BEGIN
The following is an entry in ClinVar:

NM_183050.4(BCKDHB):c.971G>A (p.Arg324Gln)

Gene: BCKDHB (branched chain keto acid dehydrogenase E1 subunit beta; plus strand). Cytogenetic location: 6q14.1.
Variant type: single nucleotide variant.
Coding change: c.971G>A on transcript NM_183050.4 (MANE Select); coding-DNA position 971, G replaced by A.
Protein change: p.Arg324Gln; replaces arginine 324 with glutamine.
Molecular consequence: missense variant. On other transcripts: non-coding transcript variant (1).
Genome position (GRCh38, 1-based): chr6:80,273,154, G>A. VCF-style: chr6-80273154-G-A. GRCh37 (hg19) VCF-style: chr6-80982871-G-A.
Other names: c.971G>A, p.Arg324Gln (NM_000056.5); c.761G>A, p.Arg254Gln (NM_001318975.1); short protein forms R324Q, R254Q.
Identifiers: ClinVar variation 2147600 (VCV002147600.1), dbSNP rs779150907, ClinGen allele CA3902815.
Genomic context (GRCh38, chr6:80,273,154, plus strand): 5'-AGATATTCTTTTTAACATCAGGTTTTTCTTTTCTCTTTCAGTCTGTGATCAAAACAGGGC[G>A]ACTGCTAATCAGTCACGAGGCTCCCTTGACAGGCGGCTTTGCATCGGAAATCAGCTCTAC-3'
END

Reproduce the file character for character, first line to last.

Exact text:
The following is an entry in ClinVar:

NM_183050.4(BCKDHB):c.971G>A (p.Arg324Gln)

Gene: BCKDHB (branched chain keto acid dehydrogenase E1 subunit beta; plus strand). Cytogenetic location: 6q14.1.
Variant type: single nucleotide variant.
Coding change: c.971G>A on transcript NM_183050.4 (MANE Select); coding-DNA position 971, G replaced by A.
Protein change: p.Arg324Gln; replaces arginine 324 with glutamine.
Molecular consequence: missense variant. On other transcripts: non-coding transcript variant (1).
Genome position (GRCh38, 1-based): chr6:80,273,154, G>A. VCF-style: chr6-80273154-G-A. GRCh37 (hg19) VCF-style: chr6-80982871-G-A.
Other names: c.971G>A, p.Arg324Gln (NM_000056.5); c.761G>A, p.Arg254Gln (NM_001318975.1); short protein forms R324Q, R254Q.
Identifiers: ClinVar variation 2147600 (VCV002147600.1), dbSNP rs779150907, ClinGen allele CA3902815.
Genomic context (GRCh38, chr6:80,273,154, plus strand): 5'-AGATATTCTTTTTAACATCAGGTTTTTCTTTTCTCTTTCAGTCTGTGATCAAAACAGGGC[G>A]ACTGCTAATCAGTCACGAGGCTCCCTTGACAGGCGGCTTTGCATCGGAAATCAGCTCTAC-3'